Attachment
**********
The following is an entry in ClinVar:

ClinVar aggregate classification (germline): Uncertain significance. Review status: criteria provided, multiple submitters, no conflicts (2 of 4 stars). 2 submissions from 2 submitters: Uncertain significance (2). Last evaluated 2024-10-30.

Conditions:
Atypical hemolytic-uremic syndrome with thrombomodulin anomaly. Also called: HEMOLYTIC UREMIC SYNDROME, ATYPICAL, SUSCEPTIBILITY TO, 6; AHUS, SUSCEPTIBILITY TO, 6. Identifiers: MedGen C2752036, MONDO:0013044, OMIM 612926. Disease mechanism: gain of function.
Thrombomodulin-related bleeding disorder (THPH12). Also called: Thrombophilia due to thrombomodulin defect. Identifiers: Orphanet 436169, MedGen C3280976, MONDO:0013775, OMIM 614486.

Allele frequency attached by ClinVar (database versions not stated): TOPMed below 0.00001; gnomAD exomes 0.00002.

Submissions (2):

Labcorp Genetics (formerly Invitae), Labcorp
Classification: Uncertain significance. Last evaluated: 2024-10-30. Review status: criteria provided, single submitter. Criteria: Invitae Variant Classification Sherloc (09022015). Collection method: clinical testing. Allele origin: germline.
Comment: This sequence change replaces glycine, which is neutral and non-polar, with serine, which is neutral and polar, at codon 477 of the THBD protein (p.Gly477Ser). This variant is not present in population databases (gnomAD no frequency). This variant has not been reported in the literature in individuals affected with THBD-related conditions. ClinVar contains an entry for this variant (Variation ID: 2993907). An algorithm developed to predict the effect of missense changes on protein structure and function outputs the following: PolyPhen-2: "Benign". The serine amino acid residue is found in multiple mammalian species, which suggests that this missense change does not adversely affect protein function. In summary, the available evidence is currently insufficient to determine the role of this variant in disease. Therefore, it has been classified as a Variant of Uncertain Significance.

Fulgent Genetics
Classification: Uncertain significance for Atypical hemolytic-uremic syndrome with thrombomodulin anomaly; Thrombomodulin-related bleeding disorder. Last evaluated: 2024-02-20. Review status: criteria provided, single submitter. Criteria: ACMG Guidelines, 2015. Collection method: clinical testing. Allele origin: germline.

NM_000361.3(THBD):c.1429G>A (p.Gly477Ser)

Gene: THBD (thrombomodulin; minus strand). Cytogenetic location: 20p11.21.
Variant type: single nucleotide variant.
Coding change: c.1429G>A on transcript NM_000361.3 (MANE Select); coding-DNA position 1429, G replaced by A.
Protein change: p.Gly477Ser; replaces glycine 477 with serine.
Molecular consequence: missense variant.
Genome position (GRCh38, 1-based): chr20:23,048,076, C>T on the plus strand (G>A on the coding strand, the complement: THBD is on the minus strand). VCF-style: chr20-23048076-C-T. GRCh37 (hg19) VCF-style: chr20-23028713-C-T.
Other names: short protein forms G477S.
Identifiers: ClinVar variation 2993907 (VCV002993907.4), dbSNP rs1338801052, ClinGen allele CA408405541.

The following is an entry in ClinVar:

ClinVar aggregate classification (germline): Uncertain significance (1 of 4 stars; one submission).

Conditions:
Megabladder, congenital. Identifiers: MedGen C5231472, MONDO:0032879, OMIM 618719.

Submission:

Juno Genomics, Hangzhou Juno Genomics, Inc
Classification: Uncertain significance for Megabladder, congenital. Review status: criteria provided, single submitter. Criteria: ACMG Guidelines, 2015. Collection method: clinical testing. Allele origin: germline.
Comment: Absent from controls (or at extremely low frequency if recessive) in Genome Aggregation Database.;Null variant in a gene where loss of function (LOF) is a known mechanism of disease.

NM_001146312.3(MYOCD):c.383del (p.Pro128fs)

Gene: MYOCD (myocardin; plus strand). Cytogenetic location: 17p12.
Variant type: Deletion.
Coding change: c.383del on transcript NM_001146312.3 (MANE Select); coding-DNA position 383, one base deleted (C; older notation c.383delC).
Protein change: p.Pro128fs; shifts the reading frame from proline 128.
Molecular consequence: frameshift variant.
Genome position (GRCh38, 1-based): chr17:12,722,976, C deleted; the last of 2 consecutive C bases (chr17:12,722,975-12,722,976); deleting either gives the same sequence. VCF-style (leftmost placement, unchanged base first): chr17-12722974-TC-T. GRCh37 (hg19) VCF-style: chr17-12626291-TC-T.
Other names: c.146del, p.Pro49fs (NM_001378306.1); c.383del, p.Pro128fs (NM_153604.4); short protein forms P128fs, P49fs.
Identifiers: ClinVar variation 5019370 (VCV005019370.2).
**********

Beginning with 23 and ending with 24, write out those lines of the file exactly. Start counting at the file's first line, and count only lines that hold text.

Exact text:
ClinVar aggregate classification (germline): Uncertain significance (1 of 4 stars; one submission).

Conditions: